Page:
Going through the unfiled files (that is, the files from Fr. Ong’s desk and book shelves which were never formally filed), I’ve come across two more references to secondary visualism. (( For other references to secondary visualism and secondary literacy, see both my post “Ong on Secondary Orality and Secondary Literacy” and Ong’s unpublished lecture “Secondary Orality and Secondary Visualism.” )) Unfortunately, since both are from talking points, neither go into any depth; however, in the second piece, “Notenda for Informal Response,” Ong offers a short but radical expansion of his notion of secondary orality and secondary visualism.
The first is from talking points Ong wrote for a guest lecture to Vincent Casaregola’s “Rhetorical Theory and Discourse Pedagogy” course here at Saint Louis University on 15 March 1993. In it, Ong writes:
2. Effect of electronics (first pre-elecrtronic gramophone or mechanical, non-electric phonograph or gramophone [1857, Edison 1877]; electricity in electric telegraph (1837), telephone (1876), crystal-set radio; electronics emerging around 1920s, vacuum tube). Effects multiple and endless: secondary orality (dependent on writing, but results resemble primary orality (EXPLAIN–spontaneity of ’60s). But also “secondary visualism” indefinitely enhanced visual field (graphics, &c), “virutal reality.” Digitization: timepieces commonest experiences of the digitization of the nondigitizable; Dalí’s The Persistence of Memory. Musicians’ rejection of digitized music as unreal. For you deal with: hypertext (George P. Landow’s Hypertext: The Convergence of Contemporary Critical Theory and Technology), footnoting footnotes on footnotes on footnotes: everything on any subject (but what is a “subject”?). Comparable development < --- information increase and explosion: old-time history (residual orality: past=action of "heavy" figures) > les annalistes (Philippe Ariès, Centuries of Childhood) > the “new history” > Mentalitiés/Mentalities.
The second is from a one-page, single-spaced printout titled “Notanda for Informal Response,” written for the 1995 Midwest Modern Language Association Annual Convention session “Presences of the Word: Ong Studies for the 21st Century.” In it, Ong writes:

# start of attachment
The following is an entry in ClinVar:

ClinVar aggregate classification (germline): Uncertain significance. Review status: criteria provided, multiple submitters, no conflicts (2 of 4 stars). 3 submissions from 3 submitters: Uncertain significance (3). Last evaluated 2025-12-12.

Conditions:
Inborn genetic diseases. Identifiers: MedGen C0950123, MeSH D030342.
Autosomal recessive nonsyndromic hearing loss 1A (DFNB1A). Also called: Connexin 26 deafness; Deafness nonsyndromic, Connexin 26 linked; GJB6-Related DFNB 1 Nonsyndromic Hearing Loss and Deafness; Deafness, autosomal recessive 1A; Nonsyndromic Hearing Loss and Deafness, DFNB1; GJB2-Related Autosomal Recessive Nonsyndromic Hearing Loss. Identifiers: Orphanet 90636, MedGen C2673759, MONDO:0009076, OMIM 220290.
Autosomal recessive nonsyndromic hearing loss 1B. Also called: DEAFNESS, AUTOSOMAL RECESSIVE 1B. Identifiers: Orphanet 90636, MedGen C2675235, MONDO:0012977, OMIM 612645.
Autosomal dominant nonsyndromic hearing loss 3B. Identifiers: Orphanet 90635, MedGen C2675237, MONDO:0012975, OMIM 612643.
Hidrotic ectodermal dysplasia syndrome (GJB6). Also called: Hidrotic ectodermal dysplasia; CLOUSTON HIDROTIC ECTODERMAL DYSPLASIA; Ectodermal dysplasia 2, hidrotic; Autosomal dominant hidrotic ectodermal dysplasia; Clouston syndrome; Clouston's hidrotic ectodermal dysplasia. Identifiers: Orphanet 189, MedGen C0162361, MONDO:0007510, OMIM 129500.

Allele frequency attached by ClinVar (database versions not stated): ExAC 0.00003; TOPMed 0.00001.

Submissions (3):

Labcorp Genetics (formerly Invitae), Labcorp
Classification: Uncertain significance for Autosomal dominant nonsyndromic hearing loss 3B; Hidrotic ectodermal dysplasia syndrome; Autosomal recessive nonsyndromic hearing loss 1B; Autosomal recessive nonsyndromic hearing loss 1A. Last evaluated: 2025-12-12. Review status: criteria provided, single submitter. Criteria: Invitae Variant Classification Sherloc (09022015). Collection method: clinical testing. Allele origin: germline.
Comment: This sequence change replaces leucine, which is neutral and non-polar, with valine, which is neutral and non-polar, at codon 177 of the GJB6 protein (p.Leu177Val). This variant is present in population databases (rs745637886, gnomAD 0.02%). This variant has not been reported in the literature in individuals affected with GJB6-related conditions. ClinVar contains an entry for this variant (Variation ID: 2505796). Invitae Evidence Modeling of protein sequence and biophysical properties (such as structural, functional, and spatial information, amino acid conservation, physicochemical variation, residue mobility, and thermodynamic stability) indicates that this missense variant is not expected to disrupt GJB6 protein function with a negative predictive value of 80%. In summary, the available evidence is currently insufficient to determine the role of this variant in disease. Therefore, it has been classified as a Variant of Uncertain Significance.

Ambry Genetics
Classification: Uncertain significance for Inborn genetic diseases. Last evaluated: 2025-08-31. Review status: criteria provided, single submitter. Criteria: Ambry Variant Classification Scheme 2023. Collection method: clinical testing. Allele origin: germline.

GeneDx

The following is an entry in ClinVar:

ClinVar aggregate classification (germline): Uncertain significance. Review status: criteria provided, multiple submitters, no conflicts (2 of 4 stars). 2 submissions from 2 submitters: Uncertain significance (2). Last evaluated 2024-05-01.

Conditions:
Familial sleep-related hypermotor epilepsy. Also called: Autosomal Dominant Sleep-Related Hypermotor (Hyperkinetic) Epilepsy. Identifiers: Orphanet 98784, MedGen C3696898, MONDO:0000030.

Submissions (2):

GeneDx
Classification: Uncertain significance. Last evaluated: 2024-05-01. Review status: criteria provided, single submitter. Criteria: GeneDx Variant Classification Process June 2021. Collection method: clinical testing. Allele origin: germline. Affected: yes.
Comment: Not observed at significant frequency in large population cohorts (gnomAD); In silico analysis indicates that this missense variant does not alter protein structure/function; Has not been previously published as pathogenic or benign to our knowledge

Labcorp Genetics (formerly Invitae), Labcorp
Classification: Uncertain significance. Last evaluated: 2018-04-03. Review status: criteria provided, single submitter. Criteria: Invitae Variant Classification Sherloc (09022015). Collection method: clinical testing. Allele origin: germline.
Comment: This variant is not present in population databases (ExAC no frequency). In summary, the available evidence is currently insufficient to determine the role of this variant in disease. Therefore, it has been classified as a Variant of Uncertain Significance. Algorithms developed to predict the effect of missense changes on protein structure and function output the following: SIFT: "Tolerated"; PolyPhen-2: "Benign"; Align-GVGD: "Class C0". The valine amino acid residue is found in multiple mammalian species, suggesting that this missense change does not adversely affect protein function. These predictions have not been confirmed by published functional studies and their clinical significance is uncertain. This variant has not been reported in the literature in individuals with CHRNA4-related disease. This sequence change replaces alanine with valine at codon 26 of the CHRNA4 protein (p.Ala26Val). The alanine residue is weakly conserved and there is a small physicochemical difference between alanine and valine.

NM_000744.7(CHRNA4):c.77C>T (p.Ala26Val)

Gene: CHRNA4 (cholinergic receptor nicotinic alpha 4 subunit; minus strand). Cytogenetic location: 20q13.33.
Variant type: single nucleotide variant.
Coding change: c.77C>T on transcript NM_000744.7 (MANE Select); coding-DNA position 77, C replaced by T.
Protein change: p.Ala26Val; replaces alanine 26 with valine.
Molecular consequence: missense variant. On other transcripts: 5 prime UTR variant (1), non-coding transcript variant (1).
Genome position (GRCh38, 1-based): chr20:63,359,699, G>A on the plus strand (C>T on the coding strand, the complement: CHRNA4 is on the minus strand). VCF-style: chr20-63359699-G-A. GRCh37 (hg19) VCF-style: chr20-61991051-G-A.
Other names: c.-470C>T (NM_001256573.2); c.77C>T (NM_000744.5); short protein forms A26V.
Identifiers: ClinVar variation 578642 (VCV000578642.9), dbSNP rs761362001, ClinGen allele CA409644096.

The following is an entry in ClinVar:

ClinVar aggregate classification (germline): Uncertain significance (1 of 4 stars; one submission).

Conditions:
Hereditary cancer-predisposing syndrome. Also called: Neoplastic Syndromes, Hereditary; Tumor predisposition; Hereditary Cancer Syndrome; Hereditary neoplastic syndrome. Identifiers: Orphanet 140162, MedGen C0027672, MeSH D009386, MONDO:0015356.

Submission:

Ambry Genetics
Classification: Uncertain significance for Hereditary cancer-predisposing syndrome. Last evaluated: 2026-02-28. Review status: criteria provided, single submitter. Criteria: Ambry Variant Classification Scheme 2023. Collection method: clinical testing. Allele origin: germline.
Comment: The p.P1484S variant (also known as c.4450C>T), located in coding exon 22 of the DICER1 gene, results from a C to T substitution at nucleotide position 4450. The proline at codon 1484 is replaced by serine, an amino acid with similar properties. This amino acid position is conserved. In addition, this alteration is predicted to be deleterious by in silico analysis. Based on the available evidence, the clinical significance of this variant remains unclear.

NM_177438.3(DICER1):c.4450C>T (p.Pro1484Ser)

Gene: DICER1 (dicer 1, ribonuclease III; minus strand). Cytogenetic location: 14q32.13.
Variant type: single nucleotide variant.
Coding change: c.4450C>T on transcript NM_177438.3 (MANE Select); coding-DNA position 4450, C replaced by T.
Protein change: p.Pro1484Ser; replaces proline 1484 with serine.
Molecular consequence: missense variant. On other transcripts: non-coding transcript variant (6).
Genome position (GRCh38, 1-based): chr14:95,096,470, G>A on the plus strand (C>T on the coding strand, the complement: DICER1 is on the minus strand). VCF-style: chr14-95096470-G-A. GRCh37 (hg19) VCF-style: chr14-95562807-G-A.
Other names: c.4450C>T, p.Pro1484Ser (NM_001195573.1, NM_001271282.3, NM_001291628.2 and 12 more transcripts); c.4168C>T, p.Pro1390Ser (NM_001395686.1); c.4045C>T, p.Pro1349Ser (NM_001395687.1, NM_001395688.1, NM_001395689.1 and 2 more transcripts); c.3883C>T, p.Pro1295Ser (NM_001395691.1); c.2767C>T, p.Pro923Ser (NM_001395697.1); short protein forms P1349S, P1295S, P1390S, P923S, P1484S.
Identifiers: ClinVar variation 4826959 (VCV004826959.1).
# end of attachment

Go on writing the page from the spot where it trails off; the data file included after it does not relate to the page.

Orality-literacy studies have always been an open field. No one can pretend ever to have said the last word. In orality-literacy studies, now is the time when, more than ever before, we should study interactions. To do this we must be aware of the characteristics of (among other things):
Oral residue after writing and writing’s sequels. My PW, OL, &c. (( The Presence of the Word and Orality and Literacy. )) Very helpful: Brian Stock, The Implications of Literacy.
Secondary orality (orality interacting with writing, print, and electronics): not only in the electronic age (to which I first applied the term, directly to radio and television) but also in the manuscript and print ages and postmodern deconstruction. Paul, close of 2 Thess.
In addition, secondary visualism of manuscript age, and much more of print age (exactly repeatable visual statement) and of electronic communication (graphics).
Internet: basically visual (computer screen) and hence inevitably distancing (you cannot know for sure the identity of the person with whom you are communicating). Because of the at least unconsciously sensed distancing, compulsive preoccupation with intimacy (featured achievement: out of the millions who correspond on internet, two eventually marry one another–featured story proving great and pervading intimacy!) A reason for compulsive preoccupation with intimacy: rapidity of electronic interchange of thought between two persons creates an environment like–but not the same as–that voice, vocal exchange, sound, in face-to-face interaction. But virtual reality is by definition not face-to-face. Cf. Bukatman, Terminal Identity (subconscious suppressed).